Health Insurance Scammer Strands Alaska Natives in California

A tent on Minna Street in San Francisco. Photo: Jason Doiy/ALM

A marketer has been signing Alaska Natives up for commercial health coverage, then sending them to unlicensed drug treatment centers in California.

When health insurers cancel the coverage or decline to cover the care, the treatment centers dump the patients, often leaving them with no means of support and no way to get home.

State insurance regulators are talking about the drug treatment scam problem at the American Indian and Alaska Native Liaison Committee, an arm of the National Association of Insurance Commissioners.

Lori Wing-Heier, director of the Alaska Division of Insurance, gave the liaison committee an update on the problem at an in-person meeting in August, according to a summary included in a document packet for an upcoming meeting in Orlando, Florida.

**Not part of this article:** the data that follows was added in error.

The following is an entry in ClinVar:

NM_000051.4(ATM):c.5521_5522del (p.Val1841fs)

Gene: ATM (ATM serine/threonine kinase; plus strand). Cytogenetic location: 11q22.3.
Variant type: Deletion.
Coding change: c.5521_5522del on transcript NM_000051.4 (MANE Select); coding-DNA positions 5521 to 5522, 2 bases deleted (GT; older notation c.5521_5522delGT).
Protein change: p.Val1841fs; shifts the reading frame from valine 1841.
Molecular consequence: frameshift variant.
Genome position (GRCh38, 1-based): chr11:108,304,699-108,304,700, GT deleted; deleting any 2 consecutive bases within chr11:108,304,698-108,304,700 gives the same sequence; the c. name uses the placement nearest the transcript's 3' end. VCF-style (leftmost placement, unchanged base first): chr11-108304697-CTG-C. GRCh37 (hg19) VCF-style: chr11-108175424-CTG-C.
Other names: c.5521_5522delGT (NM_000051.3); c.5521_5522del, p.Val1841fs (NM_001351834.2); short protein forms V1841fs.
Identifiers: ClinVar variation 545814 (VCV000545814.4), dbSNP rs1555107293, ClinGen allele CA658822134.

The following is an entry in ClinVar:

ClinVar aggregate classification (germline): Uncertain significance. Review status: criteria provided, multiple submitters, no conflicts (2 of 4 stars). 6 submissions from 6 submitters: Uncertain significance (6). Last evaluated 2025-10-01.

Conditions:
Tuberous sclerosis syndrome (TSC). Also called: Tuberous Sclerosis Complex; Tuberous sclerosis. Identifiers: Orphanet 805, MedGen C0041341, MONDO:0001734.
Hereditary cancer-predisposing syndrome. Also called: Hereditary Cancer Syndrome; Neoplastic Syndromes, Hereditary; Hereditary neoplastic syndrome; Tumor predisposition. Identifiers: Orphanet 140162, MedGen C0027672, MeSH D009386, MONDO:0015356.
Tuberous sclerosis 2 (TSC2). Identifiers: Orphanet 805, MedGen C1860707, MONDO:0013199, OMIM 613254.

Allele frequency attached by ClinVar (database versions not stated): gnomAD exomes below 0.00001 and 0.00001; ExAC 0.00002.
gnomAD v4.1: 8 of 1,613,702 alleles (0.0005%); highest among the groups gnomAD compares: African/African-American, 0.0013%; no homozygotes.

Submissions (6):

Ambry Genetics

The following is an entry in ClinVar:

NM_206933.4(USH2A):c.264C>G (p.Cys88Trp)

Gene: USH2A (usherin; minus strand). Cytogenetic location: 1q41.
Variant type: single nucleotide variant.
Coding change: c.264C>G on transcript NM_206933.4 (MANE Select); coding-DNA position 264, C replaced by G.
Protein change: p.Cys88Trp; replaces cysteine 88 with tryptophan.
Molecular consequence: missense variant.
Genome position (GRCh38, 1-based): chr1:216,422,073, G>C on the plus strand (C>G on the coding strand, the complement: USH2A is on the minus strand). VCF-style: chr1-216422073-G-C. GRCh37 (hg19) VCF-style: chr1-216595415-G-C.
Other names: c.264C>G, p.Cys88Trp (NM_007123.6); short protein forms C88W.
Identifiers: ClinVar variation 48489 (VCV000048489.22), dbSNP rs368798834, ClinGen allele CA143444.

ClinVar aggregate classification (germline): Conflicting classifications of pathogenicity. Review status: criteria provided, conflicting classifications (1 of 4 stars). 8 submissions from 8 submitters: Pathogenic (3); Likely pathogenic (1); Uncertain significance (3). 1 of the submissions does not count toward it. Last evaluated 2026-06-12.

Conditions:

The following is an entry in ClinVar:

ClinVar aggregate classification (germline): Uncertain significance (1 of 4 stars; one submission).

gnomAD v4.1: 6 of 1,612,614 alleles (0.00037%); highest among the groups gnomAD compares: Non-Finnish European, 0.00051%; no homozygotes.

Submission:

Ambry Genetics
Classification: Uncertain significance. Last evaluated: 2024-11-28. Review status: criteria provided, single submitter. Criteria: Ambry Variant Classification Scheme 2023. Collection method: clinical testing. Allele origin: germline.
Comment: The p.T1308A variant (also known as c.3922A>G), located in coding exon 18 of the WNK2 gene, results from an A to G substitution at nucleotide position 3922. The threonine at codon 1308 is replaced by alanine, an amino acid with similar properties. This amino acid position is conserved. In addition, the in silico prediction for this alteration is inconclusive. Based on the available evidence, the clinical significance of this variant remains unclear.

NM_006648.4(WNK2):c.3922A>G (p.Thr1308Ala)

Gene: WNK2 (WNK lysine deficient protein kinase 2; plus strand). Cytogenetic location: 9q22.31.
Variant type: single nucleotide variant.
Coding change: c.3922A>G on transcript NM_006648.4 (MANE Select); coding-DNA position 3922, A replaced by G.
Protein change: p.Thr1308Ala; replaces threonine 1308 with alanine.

The regulatory backdrop: The Affordable Care Act, state health insurance laws and federal behavioral health parity laws prompted many health insurers and self-insured employer health plans to provide generous coverage for substance use order treatment.

Alaska was trying to cope with a shortage of health care providers by requiring state-regulated plans to pay out-of-network providers above-average rates, if necessary, to get enrollees care.

Special ACA provisions let American Indians and Alaska Natives sign up for individual coverage at any time of the year, rather than having to wait for annual open enrollment periods, and they reduce the enrollee’s share of the premiums to zero for American Indians and Alaska Natives with income at or below 300% of the federal poverty level.

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